The HSIB report includes the following additional recommendations:

‘Recommendation 2018/014: The Medicines and Healthcare products Regulatory Agency should strongly recommend the manufacturers of ophthalmology electronic patient record systems (including systems for making and storing ocular biometry measurements),

where they fall under the remit of the Medical Device Regulations, undertake an assessment against the MHRA Human Factors and Usability Engineering guidance and this should form part of the documents assessed by a Notified Body as part of any declaration or assessment of conformity with the requirements of the Medical Device Regulations.’

‘Recommendation 2018/015: The Department of Health and Social Care commissions a set of standards for the NHS that utilises appropriate technologies to provide digital alerts when incorrect intraocular lens are selected.’

The RCOphth would be willing to provide expert assistance to both the Medicines and Healthcare Products Regulatory Agency and the Department of Health and Social Care should they decide to undertake this work.

Other issues raised in the HSIB report

The RCOphth notes a number of significant patient safety issues identified in the case report that were not the subject of specific recommendations. These include:

  • The fact that the operating surgeon was a locum. Whilst many ophthalmology consultant locums provide a safe and effective service for their patients, it is undoubtedly true that any change in working environment adds risk. Locum consultants, by their very nature are unlikely to undergo the extensive induction process experienced by newly appointed permanent consultants. The RCOphth strongly recommends that eye department clinical service leads take steps to ensure that locums receive an adequate induction process that includes all standard operating procedures, and that the locum is a competent surgeon.
  • The use of a general operating theatre. Running operating lists in an unfamiliar environment inherently adds risk. Furthermore, unless appropriate steps are taken to appropriately schedule lists, there is a risk that patients undergoing eye surgery will be exposed to increased risk of infection as a result of preceding operations that are associated with high levels of infection.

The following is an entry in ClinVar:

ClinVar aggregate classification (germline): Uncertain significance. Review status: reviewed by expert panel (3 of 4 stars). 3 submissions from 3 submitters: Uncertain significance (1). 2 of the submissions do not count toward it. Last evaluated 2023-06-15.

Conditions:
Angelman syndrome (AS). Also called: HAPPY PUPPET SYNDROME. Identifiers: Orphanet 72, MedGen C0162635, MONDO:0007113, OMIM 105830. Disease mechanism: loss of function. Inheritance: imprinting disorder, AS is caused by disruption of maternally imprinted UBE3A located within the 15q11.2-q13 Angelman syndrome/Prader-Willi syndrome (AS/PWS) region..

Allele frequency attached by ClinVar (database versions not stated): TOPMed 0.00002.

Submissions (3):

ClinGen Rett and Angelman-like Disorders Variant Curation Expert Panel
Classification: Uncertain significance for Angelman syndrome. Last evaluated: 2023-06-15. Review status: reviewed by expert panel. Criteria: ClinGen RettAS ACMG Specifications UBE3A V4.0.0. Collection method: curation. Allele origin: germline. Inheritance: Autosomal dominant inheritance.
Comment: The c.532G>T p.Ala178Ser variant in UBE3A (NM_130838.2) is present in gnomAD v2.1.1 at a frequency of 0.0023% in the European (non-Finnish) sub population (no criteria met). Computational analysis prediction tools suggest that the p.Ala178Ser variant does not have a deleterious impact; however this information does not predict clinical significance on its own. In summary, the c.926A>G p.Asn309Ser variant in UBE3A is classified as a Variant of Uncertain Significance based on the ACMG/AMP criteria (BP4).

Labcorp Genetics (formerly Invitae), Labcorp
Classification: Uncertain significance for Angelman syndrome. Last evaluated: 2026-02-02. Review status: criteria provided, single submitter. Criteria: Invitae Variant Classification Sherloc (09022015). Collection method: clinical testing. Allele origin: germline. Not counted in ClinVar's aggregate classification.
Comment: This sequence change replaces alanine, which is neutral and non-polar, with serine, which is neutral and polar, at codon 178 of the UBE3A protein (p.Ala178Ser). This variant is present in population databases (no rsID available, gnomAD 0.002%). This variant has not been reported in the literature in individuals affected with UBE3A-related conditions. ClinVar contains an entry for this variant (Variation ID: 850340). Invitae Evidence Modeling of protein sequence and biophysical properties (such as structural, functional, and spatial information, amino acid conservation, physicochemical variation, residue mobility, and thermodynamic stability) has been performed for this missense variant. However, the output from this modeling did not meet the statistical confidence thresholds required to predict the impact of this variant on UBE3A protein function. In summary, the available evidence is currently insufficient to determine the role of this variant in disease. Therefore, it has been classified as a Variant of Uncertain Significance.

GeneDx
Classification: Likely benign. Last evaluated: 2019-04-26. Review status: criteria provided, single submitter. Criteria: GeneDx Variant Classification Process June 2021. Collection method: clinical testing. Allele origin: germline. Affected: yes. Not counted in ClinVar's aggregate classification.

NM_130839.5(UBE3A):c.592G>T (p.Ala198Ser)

• The lack of an ophthalmology trained theatre nurse. This is a highly significant safety issue. It is possible that an appropriately trained ophthalmology nurse might have been able to explain the systems used in the hospital to the locum. More importantly, it is vital that the theatre staff know immediately what to do in the event of a per-operative complication. The RCOphth strongly recommends that all ophthalmic surgical lists are staffed by appropriately trained individuals and will discuss with the Royal College of Nursing the setting up of an expert working group to develop a national programme of theatre staff training and accreditation.

The NSIB report includes the following safety observation:

‘The National Ophthalmology Audit could be a useful vehicle for capturing the relevant information for the insertion of an incorrect artificial intraocular lens. The resulting data, when analysed, may improve understanding of why these events continue to occur and provide supporting evidence for further safety measures to prevent them.’

The Royal College of Ophthalmologists agrees that the National Ophthalmology Database Audit (NOD)2 could be used in this way and welcomes the HSIB’s support. However, sustainable funding for the NOD is urgently required, as the current NOD funding stream will end in August 2019.

Michael Burdon

President, The Royal College of Ophthalmologists



  1. HSIB, Insertion of an incorrect intraocular lens
  1. The NOD currently runs the National Cataract Audit to collect and analyse a standardised, nationally agreed data set from all centres providing NHS cataract surgery in England and Wales. The audit forms part of the National Clinical Audit and Patient Outcomes Programme (NCAPOP).